Air Temperatures – The following maximum temperatures were recorded across the state of Hawaii Monday:
78 Lihue, Kauai
85 Honolulu, Oahu
76 Kahului, Maui
78 Kona, Hawaii
83 Hilo, Hawaii
Air Temperatures ranged between these warmest and coolest spots near sea level – and on the highest mountain tops around the state… as of 810pm Monday evening:
Kailua Kona – 77
Hana airport, Maui – 72
Haleakala Summit – 41 (near 10,000 feet on Maui)
Mauna Kea Summit – 36 (13,000+ feet on the Big Island)
Hawaii’s Mountains – Here’s a link to the live web cam on the summit of near 13,800 foot Mauna Kea on the Big Island of Hawaii. This web cam is available during the daylight hours here in the islands…and when there’s a big moon shining down during the night at times. Plus, during the nights you will be able to see stars, and the sunrise and sunset too… depending upon weather conditions. Here’s the Haleakala Crater webcam on Maui – if it’s working.
Tropical Cyclone activity in the eastern and central Pacific – Here’s the latest weather information coming out of the National Hurricane Center, covering the eastern north Pacific. You can find the latest tropical cyclone information for the central north Pacific (where Hawaii is located) by clicking on this link to the Central Pacific Hurricane Center. A satellite image, which shows the entire ocean area between Hawaii and the Mexican coast… can be found here. The 2012 hurricane season is over in the eastern and central Pacific… resuming on May 15th and June 1st 2013.
A retiring cold front between Maui and the Big Island keeps cloudy weather in place, with just a few leftover showers, lots of clearing over Kauai and Oahu…more to come everywhere Tuesday
The following numbers represent the most recent top wind gusts (mph), along with directions as of Monday evening:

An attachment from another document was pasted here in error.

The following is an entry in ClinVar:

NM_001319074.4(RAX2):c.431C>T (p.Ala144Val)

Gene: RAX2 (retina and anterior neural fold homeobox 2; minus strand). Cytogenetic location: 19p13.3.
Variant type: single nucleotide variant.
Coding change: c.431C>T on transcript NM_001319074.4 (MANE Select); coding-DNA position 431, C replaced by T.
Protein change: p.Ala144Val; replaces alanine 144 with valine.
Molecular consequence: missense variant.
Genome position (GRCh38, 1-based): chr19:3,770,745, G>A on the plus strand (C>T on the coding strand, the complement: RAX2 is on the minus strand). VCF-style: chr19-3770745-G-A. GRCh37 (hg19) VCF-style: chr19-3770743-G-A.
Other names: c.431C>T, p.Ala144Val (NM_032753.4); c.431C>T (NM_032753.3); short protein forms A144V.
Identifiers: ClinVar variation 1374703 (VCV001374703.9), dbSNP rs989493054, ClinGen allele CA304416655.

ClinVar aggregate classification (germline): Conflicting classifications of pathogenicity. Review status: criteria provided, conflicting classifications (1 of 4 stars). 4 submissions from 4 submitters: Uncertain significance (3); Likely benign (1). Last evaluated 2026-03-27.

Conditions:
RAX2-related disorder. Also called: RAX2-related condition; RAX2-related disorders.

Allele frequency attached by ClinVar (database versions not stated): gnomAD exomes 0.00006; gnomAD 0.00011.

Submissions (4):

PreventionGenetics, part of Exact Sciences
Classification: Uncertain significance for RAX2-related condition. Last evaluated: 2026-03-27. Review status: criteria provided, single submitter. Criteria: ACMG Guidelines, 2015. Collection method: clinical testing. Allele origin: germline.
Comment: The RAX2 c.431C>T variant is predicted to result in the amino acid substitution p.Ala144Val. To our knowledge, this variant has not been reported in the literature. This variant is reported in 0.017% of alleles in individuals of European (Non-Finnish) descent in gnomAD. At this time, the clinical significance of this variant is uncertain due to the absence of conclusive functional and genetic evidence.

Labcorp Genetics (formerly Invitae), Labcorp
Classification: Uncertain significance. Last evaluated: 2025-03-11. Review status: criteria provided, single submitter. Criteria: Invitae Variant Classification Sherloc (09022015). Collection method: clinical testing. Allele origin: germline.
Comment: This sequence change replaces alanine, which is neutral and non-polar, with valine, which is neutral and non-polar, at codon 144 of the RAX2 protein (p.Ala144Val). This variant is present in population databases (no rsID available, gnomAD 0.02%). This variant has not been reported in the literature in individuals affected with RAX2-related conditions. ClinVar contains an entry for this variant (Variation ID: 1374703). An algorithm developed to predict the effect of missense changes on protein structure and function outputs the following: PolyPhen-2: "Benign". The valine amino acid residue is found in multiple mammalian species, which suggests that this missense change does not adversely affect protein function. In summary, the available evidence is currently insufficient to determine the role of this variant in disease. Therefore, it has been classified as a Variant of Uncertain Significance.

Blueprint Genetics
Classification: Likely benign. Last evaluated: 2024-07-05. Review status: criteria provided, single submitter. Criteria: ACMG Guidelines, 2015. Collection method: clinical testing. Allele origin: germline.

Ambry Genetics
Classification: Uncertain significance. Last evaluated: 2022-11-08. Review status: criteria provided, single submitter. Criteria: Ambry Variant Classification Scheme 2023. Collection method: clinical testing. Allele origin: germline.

24 Mana, Kauai – NNW
17 Kuaokala, Oahu – NNE
08 Molokai – WNW
15 Kahoolawe – SW
12 Kaupo Gap, Maui – SSW
17 Upolu airport, Big Island – WSW
Here are the latest 24-hour precipitation totals (inches) for each of the islands as of Monday evening:
0.08 Kilohana, Kauai
3.21 Schofield South, Oahu
1.75 Kaupo Gap, Maui
0.86 Honaunau, Big Island
We can use the following links to see what’s going on in our area of the north central Pacific Ocean. Here’s the latest NOAA satellite picture – the latest looping satellite image… and finally the latest looping radar image for the Hawaiian Islands.
~~~ Hawaii Weather Narrative ~~~
Our local winds will remain generally on the light side, although locally stronger from the north to northeast over Kauai…and perhaps Oahu. Here’s a weather chart showing high pressure centers far to the east, north and west. At the same time, we find a weak low pressure system just to the north of Hawaii, with its associated, now retiring cold front nearly stationary between Maui and the Big Island. Our winds will be light and variable…as the pressure gradient force across the state remains slack. It appears that the trade winds won’t play a part in our local weather picture until Friday into the weekend. The latest models are showing that as we get into early next week, these trades could ease up again quite a bit.